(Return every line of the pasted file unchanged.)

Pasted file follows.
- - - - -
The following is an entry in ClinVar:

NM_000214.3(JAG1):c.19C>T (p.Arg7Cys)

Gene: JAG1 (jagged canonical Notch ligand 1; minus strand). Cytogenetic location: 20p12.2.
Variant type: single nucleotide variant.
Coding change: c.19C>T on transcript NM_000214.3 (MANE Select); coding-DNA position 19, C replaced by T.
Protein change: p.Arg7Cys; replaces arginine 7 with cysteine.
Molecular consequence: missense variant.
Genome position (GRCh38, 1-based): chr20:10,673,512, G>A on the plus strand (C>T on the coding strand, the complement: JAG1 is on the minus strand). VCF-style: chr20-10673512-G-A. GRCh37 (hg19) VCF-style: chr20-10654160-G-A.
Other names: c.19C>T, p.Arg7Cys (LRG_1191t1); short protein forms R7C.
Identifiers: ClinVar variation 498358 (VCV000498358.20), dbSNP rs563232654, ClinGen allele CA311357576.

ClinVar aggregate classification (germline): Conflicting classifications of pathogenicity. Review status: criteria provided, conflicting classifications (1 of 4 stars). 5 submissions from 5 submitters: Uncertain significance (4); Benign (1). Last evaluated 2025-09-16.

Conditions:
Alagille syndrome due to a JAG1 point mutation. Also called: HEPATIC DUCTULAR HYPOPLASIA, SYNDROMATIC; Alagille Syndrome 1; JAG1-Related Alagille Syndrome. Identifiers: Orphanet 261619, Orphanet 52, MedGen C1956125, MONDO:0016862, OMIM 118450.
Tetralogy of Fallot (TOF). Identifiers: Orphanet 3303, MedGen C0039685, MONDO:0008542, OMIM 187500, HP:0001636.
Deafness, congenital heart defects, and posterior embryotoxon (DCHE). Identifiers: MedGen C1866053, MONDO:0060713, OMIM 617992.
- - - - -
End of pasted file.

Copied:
The following is an entry in ClinVar:

NM_000214.3(JAG1):c.19C>T (p.Arg7Cys)

Gene: JAG1 (jagged canonical Notch ligand 1; minus strand). Cytogenetic location: 20p12.2.
Variant type: single nucleotide variant.
Coding change: c.19C>T on transcript NM_000214.3 (MANE Select); coding-DNA position 19, C replaced by T.
Protein change: p.Arg7Cys; replaces arginine 7 with cysteine.
Molecular consequence: missense variant.
Genome position (GRCh38, 1-based): chr20:10,673,512, G>A on the plus strand (C>T on the coding strand, the complement: JAG1 is on the minus strand). VCF-style: chr20-10673512-G-A. GRCh37 (hg19) VCF-style: chr20-10654160-G-A.
Other names: c.19C>T, p.Arg7Cys (LRG_1191t1); short protein forms R7C.
Identifiers: ClinVar variation 498358 (VCV000498358.20), dbSNP rs563232654, ClinGen allele CA311357576.

ClinVar aggregate classification (germline): Conflicting classifications of pathogenicity. Review status: criteria provided, conflicting classifications (1 of 4 stars). 5 submissions from 5 submitters: Uncertain significance (4); Benign (1). Last evaluated 2025-09-16.

Conditions:
Alagille syndrome due to a JAG1 point mutation. Also called: HEPATIC DUCTULAR HYPOPLASIA, SYNDROMATIC; Alagille Syndrome 1; JAG1-Related Alagille Syndrome. Identifiers: Orphanet 261619, Orphanet 52, MedGen C1956125, MONDO:0016862, OMIM 118450.
Tetralogy of Fallot (TOF). Identifiers: Orphanet 3303, MedGen C0039685, MONDO:0008542, OMIM 187500, HP:0001636.
Deafness, congenital heart defects, and posterior embryotoxon (DCHE). Identifiers: MedGen C1866053, MONDO:0060713, OMIM 617992.